Five groups of college swimmers were formed and participated in the following activities:
They were tested on swim bench activities and 50 and 200 m performances in the pool. Swimming training was early in the fall with the majority of yardage being performed at EN-1 and EN-2 intensity levels. The weight training was low repetition (<6) and high resistance (100-120 lb.).
[Changes in power were measured on a swim bench. The belief that bench-power is a good index of swimming capacity is not well founded. This cautionary note must be considered when interpreting the results of this study.]
Fatigue ratio. The swimming only and power weights only groups improved most (22%) in the fatigue ratio test, a measure of endurance. It was surprising that the endurance weights group did not improve as much (only 14%). [This is a confusing finding and may be an artifact of group selection. One has to question why the swimming and power weight group would not be equal to at least either of the two most improved groups since it experienced both activities as opposed to a single experience.]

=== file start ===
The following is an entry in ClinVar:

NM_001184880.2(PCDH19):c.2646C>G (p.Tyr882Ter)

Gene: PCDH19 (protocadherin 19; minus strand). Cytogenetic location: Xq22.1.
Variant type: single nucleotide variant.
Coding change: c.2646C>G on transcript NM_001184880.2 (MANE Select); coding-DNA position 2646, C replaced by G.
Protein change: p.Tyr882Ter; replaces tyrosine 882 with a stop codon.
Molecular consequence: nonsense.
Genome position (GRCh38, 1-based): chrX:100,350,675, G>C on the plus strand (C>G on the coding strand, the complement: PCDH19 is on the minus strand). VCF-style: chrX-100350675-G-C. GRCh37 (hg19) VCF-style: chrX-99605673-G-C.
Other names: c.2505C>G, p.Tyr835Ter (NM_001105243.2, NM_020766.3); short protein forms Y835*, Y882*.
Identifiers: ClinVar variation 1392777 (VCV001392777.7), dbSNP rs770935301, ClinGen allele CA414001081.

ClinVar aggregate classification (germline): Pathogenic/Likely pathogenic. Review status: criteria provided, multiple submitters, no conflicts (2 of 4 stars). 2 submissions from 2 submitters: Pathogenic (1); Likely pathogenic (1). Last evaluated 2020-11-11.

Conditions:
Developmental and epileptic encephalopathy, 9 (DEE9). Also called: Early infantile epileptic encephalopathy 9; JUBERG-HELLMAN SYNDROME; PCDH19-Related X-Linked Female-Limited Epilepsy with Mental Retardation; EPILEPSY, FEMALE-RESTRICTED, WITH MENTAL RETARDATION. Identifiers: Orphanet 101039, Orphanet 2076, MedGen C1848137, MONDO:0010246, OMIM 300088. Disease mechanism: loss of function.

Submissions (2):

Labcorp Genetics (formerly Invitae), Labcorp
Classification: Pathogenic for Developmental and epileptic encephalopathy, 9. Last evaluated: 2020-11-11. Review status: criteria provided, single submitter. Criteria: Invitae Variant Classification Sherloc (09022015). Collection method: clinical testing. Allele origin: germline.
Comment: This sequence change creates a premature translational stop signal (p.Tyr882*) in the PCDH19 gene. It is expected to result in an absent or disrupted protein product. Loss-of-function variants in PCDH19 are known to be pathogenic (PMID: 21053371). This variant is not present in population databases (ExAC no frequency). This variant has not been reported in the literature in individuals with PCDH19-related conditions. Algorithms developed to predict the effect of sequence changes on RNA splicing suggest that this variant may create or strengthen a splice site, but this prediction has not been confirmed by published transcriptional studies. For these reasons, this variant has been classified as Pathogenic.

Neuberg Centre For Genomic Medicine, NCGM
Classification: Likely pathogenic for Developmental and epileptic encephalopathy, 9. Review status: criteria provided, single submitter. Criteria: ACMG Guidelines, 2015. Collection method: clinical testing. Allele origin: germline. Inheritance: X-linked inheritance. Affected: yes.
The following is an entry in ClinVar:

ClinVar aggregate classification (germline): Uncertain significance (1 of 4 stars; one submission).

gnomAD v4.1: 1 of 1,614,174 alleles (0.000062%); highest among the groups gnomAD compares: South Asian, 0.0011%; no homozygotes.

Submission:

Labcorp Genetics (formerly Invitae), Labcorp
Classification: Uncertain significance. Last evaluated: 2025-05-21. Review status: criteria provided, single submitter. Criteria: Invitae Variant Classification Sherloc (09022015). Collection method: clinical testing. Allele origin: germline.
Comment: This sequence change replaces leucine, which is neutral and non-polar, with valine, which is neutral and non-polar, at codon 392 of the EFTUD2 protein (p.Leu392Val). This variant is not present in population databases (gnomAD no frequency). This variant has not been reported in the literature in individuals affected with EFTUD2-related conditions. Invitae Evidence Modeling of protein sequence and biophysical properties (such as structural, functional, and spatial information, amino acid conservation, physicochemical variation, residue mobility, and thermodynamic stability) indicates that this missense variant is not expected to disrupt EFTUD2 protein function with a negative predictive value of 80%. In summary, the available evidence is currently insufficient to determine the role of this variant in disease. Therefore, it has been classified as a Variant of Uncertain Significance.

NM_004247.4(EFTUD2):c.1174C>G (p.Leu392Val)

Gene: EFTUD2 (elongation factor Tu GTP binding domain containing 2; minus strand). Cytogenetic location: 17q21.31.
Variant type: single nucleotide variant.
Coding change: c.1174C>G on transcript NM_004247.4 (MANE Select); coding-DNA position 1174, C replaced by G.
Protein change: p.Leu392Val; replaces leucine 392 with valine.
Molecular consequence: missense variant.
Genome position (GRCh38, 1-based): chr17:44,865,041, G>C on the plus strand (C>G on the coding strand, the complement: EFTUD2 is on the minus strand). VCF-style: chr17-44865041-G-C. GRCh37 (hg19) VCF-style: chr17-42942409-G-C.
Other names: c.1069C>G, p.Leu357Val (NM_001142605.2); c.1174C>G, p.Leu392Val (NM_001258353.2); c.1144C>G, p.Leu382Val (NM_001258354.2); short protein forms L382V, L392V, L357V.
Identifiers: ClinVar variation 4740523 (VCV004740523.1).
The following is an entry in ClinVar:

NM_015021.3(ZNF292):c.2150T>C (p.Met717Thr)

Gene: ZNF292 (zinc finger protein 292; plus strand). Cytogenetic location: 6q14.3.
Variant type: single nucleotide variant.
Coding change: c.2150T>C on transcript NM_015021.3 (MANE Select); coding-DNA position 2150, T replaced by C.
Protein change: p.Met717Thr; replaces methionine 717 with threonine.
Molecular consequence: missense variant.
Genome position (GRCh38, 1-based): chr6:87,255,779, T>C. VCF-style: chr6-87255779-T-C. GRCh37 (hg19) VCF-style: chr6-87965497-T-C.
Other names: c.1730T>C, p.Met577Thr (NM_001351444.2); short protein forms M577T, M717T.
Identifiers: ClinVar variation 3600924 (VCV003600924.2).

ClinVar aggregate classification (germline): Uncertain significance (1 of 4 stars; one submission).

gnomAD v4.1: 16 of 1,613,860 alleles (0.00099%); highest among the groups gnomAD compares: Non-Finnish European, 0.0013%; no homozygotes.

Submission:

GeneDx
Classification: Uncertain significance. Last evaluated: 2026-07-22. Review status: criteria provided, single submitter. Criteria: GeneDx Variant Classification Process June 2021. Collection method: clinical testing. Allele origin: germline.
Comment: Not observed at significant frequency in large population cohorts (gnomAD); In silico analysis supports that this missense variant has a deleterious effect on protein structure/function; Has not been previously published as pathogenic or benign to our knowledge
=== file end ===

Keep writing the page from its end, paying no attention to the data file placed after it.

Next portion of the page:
Force and power output. All groups, except swimming only, improved in swim bench force and power measures. The almost exclusive use of slow-twitch fibers in EN-1 and EN-2 intensity swimming explains why activity requiring fast-twitch fiber activation is not improved.
Performance. The swimming only group regressed the most in aspects of performance (mid-pool velocity, distance per stroke, and stroke frequency) over 50 and 200 m time trials. The other two groups involved in swimming also regressed but not as much.
These results are confusing for they do not show any logical pattern. Some reasons for the results are as follows.
The study contends that basic endurance training should be coordinated with dry-land training to maintain power while an endurance base is established. The reader should be warned that results do not fully support such a conclusion because of the contradictory nature of the specific factor results, the confusing design of the study, and the validity of the measures used for all the treatments considered.
Implication. Little should be heeded from this study. At best, it is a preliminary investigation that suggests topics that should be studied in greater depth.
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